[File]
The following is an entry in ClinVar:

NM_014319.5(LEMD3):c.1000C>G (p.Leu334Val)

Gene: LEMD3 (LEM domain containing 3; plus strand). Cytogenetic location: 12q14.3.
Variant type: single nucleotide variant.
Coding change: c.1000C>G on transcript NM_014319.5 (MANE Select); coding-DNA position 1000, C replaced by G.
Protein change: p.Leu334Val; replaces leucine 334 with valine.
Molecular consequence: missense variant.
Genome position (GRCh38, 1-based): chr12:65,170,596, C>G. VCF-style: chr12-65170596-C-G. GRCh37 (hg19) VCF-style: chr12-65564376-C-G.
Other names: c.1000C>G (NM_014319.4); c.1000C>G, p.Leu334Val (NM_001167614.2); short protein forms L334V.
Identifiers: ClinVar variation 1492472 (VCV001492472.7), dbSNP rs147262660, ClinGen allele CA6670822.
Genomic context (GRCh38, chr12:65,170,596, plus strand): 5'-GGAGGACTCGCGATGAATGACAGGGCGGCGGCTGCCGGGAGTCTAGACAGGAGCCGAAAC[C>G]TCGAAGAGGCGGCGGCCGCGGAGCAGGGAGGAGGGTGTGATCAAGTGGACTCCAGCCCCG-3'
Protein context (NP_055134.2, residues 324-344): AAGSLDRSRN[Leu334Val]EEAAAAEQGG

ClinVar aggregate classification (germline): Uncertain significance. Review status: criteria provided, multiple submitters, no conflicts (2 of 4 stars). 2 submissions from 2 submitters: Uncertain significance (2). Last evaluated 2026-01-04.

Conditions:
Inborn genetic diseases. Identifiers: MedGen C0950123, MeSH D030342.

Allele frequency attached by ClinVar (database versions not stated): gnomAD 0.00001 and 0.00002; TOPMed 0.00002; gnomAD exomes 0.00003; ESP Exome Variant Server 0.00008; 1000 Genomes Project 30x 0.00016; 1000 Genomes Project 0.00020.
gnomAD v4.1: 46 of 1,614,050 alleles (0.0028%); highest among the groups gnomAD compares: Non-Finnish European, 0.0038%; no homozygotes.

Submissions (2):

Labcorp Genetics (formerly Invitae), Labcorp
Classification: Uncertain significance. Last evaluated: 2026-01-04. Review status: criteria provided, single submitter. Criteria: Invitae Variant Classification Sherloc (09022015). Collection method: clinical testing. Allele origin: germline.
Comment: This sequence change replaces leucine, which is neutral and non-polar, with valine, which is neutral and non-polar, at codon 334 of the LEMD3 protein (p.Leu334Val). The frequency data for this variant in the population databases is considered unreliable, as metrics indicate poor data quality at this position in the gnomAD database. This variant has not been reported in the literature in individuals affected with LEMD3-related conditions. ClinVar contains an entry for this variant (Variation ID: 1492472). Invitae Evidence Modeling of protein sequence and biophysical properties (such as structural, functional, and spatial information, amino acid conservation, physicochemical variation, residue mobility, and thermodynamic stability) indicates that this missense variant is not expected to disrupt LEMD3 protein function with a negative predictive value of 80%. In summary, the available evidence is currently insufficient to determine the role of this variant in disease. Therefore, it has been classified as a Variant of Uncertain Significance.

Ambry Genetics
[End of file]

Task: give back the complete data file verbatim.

The following is an entry in ClinVar:

NM_014319.5(LEMD3):c.1000C>G (p.Leu334Val)

Gene: LEMD3 (LEM domain containing 3; plus strand). Cytogenetic location: 12q14.3.
Variant type: single nucleotide variant.
Coding change: c.1000C>G on transcript NM_014319.5 (MANE Select); coding-DNA position 1000, C replaced by G.
Protein change: p.Leu334Val; replaces leucine 334 with valine.
Molecular consequence: missense variant.
Genome position (GRCh38, 1-based): chr12:65,170,596, C>G. VCF-style: chr12-65170596-C-G. GRCh37 (hg19) VCF-style: chr12-65564376-C-G.
Other names: c.1000C>G (NM_014319.4); c.1000C>G, p.Leu334Val (NM_001167614.2); short protein forms L334V.
Identifiers: ClinVar variation 1492472 (VCV001492472.7), dbSNP rs147262660, ClinGen allele CA6670822.
Genomic context (GRCh38, chr12:65,170,596, plus strand): 5'-GGAGGACTCGCGATGAATGACAGGGCGGCGGCTGCCGGGAGTCTAGACAGGAGCCGAAAC[C>G]TCGAAGAGGCGGCGGCCGCGGAGCAGGGAGGAGGGTGTGATCAAGTGGACTCCAGCCCCG-3'
Protein context (NP_055134.2, residues 324-344): AAGSLDRSRN[Leu334Val]EEAAAAEQGG

ClinVar aggregate classification (germline): Uncertain significance. Review status: criteria provided, multiple submitters, no conflicts (2 of 4 stars). 2 submissions from 2 submitters: Uncertain significance (2). Last evaluated 2026-01-04.

Conditions:
Inborn genetic diseases. Identifiers: MedGen C0950123, MeSH D030342.

Allele frequency attached by ClinVar (database versions not stated): gnomAD 0.00001 and 0.00002; TOPMed 0.00002; gnomAD exomes 0.00003; ESP Exome Variant Server 0.00008; 1000 Genomes Project 30x 0.00016; 1000 Genomes Project 0.00020.
gnomAD v4.1: 46 of 1,614,050 alleles (0.0028%); highest among the groups gnomAD compares: Non-Finnish European, 0.0038%; no homozygotes.

Submissions (2):

Labcorp Genetics (formerly Invitae), Labcorp
Classification: Uncertain significance. Last evaluated: 2026-01-04. Review status: criteria provided, single submitter. Criteria: Invitae Variant Classification Sherloc (09022015). Collection method: clinical testing. Allele origin: germline.
Comment: This sequence change replaces leucine, which is neutral and non-polar, with valine, which is neutral and non-polar, at codon 334 of the LEMD3 protein (p.Leu334Val). The frequency data for this variant in the population databases is considered unreliable, as metrics indicate poor data quality at this position in the gnomAD database. This variant has not been reported in the literature in individuals affected with LEMD3-related conditions. ClinVar contains an entry for this variant (Variation ID: 1492472). Invitae Evidence Modeling of protein sequence and biophysical properties (such as structural, functional, and spatial information, amino acid conservation, physicochemical variation, residue mobility, and thermodynamic stability) indicates that this missense variant is not expected to disrupt LEMD3 protein function with a negative predictive value of 80%. In summary, the available evidence is currently insufficient to determine the role of this variant in disease. Therefore, it has been classified as a Variant of Uncertain Significance.

Ambry Genetics